From: Steve Gardham
Date: 18 Oct 12 - 12:32 PM

There seems to be no evidence to suggest 'Sir James the Rose/Ross is anything but a stall ballad. It was widely printed on garlands etc from the middle of the 18thc and I don't think any of the oral versions predate this. In what way are there 2 separate ballads?


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Subject: RE: Origins: Child Ballads: US Versions Part 3
From: Steve Gardham
Date: 18 Oct 12 - 01:20 PM

Child is quite clear on his opinion on the various pieces related to 213 and the way it has been rewritten. He gives plenty of information on p156 of Vol 4 and I haven't seen any of his assertions refuted anywhere. Don't forget to look at the footnotes.

Pinkerton's assertion on the previous page 'was without question considerably manipulated by the editor. All the important variations are certainly his work' Pinkerton published in 1781/3. Do we know who he was referring to?


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Subject: RE: Origins: Child Ballads: US Versions Part 3
From: Richie
Date: 18 Oct 12 - 01:55 PM

Here's info on 213 from two sources:

Alexander Keith from Greig's Last Leaves of Traditional Ballads:

LXIV. Sir James the Rose (Child, 213):

   There are two different versions of this ballad extant, one traditional, with its " scene " in Perthshire, the other literary and attributed to Michael Bruce, the Loch-Leven poet (1746-1767). Child deals fully with the former, but in Aberdeenshire and and the North-East the latter has, in great measure, ousted the traditional version, so that it is with the Bruce text we have to deal. All the texts of both versions are clearly derived from stall copies, broadsides, or other prints of the second half of the eighteenth century. The versions collected by Messrs. Greig and Duncan differ from one another very slightly, and show only a few verbal changes of the traditional kind from the known printed texts. Accordingly, we give here (as being more interesting) the earliest text we have seen — one which is never alluded to in the controversy over the authorship of the literary ballad — from One Hundred and Fifty Scots Songs, London, 1768.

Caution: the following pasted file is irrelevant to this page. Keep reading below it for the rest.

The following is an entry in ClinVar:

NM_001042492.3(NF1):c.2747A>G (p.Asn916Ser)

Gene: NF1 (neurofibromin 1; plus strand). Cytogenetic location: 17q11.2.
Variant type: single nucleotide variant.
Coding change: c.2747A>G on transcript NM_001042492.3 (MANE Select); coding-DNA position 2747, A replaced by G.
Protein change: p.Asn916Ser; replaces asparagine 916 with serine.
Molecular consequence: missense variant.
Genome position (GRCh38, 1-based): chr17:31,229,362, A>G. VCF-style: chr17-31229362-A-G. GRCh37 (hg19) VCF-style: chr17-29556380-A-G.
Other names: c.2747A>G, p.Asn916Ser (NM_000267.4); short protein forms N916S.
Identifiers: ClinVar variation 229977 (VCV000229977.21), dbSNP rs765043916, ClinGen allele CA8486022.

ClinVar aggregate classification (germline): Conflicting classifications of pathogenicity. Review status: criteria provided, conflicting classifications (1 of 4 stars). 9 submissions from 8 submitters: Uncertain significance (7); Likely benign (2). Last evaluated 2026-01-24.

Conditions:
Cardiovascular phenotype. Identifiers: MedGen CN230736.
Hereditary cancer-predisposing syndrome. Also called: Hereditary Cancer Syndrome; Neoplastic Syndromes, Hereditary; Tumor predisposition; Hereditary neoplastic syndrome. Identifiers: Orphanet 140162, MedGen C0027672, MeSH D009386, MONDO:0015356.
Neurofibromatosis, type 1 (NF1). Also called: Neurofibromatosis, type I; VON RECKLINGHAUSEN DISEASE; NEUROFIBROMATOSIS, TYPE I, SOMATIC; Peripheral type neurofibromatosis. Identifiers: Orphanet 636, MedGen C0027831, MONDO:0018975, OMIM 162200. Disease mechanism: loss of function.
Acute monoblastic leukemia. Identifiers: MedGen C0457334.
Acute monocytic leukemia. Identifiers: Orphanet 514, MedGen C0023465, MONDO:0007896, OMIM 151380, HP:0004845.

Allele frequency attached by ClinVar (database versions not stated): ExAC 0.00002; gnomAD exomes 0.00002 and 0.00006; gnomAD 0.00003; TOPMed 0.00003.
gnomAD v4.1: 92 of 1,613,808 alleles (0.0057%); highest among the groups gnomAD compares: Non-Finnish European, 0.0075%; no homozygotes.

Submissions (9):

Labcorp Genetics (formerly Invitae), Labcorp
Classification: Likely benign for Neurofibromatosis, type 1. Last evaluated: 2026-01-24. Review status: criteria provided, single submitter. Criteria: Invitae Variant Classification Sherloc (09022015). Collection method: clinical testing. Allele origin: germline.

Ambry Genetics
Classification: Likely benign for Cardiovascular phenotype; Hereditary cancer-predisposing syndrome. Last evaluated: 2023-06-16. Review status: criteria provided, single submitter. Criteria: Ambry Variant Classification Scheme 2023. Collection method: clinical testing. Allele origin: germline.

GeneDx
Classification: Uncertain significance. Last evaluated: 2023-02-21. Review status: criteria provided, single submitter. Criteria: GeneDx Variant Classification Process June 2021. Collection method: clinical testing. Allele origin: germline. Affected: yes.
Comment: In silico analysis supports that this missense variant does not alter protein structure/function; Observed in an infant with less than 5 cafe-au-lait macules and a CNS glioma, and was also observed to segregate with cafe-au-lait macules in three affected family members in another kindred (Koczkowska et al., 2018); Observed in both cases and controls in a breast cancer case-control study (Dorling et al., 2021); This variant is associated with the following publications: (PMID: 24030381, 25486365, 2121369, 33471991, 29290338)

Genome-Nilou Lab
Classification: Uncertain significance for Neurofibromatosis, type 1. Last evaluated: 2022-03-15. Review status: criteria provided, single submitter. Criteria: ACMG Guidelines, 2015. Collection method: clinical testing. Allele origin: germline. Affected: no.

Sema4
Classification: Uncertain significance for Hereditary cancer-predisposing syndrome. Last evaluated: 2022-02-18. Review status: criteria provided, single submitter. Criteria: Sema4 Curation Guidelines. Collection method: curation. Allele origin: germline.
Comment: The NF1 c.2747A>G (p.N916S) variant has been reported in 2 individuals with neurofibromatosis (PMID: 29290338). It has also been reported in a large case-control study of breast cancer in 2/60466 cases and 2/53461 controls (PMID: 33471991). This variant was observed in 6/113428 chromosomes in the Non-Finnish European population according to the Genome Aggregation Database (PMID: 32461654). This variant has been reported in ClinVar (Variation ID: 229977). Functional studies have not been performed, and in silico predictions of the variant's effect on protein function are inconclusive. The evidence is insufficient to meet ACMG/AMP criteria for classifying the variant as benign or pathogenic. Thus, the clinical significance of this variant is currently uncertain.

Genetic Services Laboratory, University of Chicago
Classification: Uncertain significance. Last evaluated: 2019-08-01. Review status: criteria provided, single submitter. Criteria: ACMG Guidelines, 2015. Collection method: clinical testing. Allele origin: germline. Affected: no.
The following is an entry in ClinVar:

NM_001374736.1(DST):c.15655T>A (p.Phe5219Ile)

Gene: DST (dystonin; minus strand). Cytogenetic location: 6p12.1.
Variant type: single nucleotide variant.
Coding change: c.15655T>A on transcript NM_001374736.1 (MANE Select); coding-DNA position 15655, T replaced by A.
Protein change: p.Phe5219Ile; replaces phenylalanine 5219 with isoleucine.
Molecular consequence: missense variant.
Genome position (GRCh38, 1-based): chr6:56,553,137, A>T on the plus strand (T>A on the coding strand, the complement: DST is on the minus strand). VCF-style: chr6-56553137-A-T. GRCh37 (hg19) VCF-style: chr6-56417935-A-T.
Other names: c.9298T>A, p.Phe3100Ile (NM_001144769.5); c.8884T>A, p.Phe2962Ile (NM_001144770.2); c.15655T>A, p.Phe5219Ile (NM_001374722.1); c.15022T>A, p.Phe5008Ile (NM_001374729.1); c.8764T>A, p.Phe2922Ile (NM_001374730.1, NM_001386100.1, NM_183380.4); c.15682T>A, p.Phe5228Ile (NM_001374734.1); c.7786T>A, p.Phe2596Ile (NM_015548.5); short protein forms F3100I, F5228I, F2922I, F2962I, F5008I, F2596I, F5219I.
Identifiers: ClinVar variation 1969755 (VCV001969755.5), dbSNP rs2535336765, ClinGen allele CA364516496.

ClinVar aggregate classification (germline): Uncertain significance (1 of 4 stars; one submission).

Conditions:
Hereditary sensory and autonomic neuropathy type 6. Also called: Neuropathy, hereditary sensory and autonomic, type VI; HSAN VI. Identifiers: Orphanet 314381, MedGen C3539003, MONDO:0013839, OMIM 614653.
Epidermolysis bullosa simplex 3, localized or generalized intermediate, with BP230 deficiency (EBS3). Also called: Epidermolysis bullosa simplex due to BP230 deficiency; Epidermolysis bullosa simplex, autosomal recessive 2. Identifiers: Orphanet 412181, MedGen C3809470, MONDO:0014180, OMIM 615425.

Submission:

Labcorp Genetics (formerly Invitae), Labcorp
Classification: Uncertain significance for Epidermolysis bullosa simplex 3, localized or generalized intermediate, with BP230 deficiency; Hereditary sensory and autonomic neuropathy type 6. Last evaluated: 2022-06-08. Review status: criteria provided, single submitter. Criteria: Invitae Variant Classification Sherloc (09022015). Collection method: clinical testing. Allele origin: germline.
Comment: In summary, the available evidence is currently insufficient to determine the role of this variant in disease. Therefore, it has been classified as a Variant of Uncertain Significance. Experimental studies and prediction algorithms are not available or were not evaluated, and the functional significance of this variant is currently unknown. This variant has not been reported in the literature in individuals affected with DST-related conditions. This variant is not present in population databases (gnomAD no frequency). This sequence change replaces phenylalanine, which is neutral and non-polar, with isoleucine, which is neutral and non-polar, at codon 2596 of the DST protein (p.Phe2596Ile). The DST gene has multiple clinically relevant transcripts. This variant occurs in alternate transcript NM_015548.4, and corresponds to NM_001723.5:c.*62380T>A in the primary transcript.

Excerpt from The British Traditional Ballad in North America by Tristram Coffin 1950, from the section A Critical Biographical Study of the Traditional Ballads of North America

The Child Sir James the Rose ballad is not in America. The American texts are highly sophisticated and based on Sir James the Ross, a song Child, IV, 156 thought to have been composed by Michael Bruce. Barry, Brit Bids M?, 290 i, citing Alexander Keith (editor) in Greig's Last Leaves of Traditional Bids, points out that both the Ross (not in Child's collection) and Rose (which Child printed) ballads are derived from eighteenth century broadsides and stall copies and that Michael Bruce is mistakenly considered the composer of the former. He also points out on Keith's authority that the Ross version has ousted the Rose in Scotland and that his American copy of Ross is identical with the 1768 and oldest known Scottish (150 Scots Songs, London, 1768) text of the story. His version being that old and well established in oral tradition, Barry therefore rates the Ross texts as a primary, rather than a secondary, form of the story in America. Also see MacKenzie, Bids Sea Sgs N Sc, 48. MacKenzie's A version is particularly sophisticated. The Pound, American Speech, Nebraska version does not differ materially from the northern texts.

Richie


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Subject: RE: Origins: Child Ballads: US Versions Part 3